Stupid question from a newb reloader

Discussion in 'Ammunition & Reloading' started by fmj, Oct 10, 2011.

  1. fmj

    fmj New Member

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    OK, when i started reloading i started with .357...i screwed up a bunch of bullets. either seating too deep or having my crimp die set wrong and causing the case to "accordian". I didnt like the results i got when i finally did manage to make some good rounds.

    Well i had set aside the my earlier failings. Today i went down and pulled the bullets and reclaimed the powder. Being a frugal kinda guy, my question for the more knowledgable reloaders here is, is there a way for me to reclaim the primers from the casings? Or will my decapping die set off the primer or make it inert?
     
  2. c3shooter

    c3shooter Administrator Staff Member

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    Decapping will pop the primer in most cases. Sorry, but think they are gone.
     

  3. fmj

    fmj New Member

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    yeah i figured as much...but thought i would ask....more of that silly "beer bottle half full" mentality.

    Thanks anywho.
     
  4. JonM

    JonM Moderator

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    you definately dont want to decap a live primer. blow just one (almost a certainty to happen) and you prolly just ruined a pricy sizing die... not cost effective.

    that is of course taking into account you dont spend some time and money in the ER
     
  5. Axxe55

    Axxe55 The Apocalypse Is Coming.....

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    i agree with Jon on this, don't try to decap a live primer. if the case is already ruined, just throw the whole thing away after salvaging the bullet and powder. i did the same thing to some of my first 44 specials i reloaded. i forgot to bevel the case inside with the case mouth tool!
     
  6. noylj

    noylj Member

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    Time in an ER for a PRIMER? The decapping pin is pushing it out and any bang will go down to the spent primer area and have no effect on the sizing die. Seems like a lot of overly cautious folks here that have never had a primer go off.
    I have NEVER in 45 years of reloading had a primer go off while decapping. IF you slammed the die down as fast and hard as you can, I still doubt it will go off.
    Also, so what if one goes off? It makes a bang sound, but you are wearing eye protection and hearing protections just is case, right?
    If it goes off, it would propel itself into your spent primer tube or whatever.
    I have "recycled" many primers from my errors or from rounds I that my shooting indicated may be too near max or beyond. Never had any problem reusing them.
    Hope you now know how to set-up the expander, seating, and crimp dies.
    The "dangerout" primer bang is where the primer falls out of the primer slider on a progressive and gets slammed between the primer slide and the primer seating stem. There is a faint possibility of the anvil flying loose and going who knows where. Even if it does hit you (you are still wearing safety glasses, righrt?), it MIGHT scratch your skin and draw a little blood. This is NOT a stick of dynamite. The two times I have had a primer go off, the anvil stayed in and the primer was still cruched between the two parts.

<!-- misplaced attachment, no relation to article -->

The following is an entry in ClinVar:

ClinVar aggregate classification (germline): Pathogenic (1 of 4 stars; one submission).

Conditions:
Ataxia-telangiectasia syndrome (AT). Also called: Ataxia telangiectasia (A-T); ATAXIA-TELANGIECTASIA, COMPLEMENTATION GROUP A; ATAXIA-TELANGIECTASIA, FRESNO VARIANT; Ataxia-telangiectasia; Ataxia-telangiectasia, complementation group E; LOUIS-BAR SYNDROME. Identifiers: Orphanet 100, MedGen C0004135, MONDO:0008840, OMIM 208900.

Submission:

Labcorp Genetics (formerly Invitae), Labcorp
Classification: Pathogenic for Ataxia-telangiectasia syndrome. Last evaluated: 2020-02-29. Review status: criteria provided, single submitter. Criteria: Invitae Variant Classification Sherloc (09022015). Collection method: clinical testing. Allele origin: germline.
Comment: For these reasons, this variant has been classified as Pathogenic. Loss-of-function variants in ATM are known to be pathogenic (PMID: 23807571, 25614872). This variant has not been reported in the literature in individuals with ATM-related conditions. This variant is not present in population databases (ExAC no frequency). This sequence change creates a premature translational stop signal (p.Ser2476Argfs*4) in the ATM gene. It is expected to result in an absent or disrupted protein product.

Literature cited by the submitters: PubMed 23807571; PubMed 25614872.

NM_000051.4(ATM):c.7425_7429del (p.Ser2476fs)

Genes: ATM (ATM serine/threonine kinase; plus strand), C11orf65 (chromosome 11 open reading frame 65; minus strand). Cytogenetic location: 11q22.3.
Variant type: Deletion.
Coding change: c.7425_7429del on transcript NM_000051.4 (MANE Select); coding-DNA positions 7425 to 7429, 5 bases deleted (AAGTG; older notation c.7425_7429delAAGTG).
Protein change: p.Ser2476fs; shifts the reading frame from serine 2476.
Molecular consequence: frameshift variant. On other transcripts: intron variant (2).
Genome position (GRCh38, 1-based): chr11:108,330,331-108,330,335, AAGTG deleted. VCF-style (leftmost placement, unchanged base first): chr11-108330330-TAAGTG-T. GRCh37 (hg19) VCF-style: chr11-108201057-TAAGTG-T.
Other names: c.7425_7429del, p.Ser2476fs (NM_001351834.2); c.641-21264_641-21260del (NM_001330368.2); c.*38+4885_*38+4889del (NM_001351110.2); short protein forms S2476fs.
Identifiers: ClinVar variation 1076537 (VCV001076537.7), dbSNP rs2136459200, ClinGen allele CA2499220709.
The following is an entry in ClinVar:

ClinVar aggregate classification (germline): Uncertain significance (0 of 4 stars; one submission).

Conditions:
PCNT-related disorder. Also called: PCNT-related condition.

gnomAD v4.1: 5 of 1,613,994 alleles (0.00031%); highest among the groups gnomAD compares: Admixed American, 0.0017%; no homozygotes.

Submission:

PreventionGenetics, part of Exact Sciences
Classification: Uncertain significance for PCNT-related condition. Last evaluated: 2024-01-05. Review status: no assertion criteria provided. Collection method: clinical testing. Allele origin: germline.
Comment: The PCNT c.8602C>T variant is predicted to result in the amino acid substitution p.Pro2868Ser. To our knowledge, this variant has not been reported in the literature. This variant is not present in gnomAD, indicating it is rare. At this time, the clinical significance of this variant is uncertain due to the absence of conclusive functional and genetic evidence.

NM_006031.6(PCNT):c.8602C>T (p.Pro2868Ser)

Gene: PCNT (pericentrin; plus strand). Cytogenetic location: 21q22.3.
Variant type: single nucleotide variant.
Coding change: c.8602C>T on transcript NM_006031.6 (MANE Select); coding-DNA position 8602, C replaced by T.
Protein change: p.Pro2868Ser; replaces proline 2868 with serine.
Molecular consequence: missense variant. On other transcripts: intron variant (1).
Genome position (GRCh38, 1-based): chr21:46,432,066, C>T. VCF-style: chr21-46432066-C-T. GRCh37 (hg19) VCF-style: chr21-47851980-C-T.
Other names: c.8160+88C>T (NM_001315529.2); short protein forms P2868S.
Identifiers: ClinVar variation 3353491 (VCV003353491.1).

Last edited: Oct 12, 2011
  7. Axxe55

    Axxe55 The Apocalypse Is Coming.....

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    noylj, having never had one go off is just being lucky, and at one point you might not be so lucky. some primers have enough force to cause serious bodily damage, enough to maybe put an eye out. and just because you have been lucky, doesn't mean it's safe. many books on reloading tell you not to decap a live primer. now why would they mention this, unless there is a safety concern. giving wrong advise is dangerous, especially to someone new to reloading!
     
  8. JonM

    JonM Moderator

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    Just remember good ole uncle murphy is a damn fine shot. Just cuz it can be done doesnt mean its a safe thing or a good practice. I can work on the engine of my car while its running but is it a good idea??

    Do you realllllly want to give a new loader this sort of advice then come back and read a post by his loved one telling us what happened and why that person wont be back.

    Most accidents involving injury arent just one thing going wrong but a series of bad decisions and bad practices going wrong at once. The simplest way to minimize or eliminate risk when doing things is to not do something that is self evident to be a bad idea.

    Take one link out and the chain breaks.
     
  9. Axxe55

    Axxe55 The Apocalypse Is Coming.....

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    well said JonM. like my father use to say, " if all else fails, read the directions " . seems like good advise when reloading components with the capability to do bodily harm!
     
  10. rjd3282

    rjd3282 New Member

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    Have any of you ever loaded with the old lee loader? You know the thing where you use a mallet to seat primers? They go off frequently and it doesn't hurt at all. Scares the hell out of you but causes no damage. I'm not telling anyone to deprime live primers it's their decision but I have to agree that it isn't much of a big deal I've done it thousands of times and never had one go off.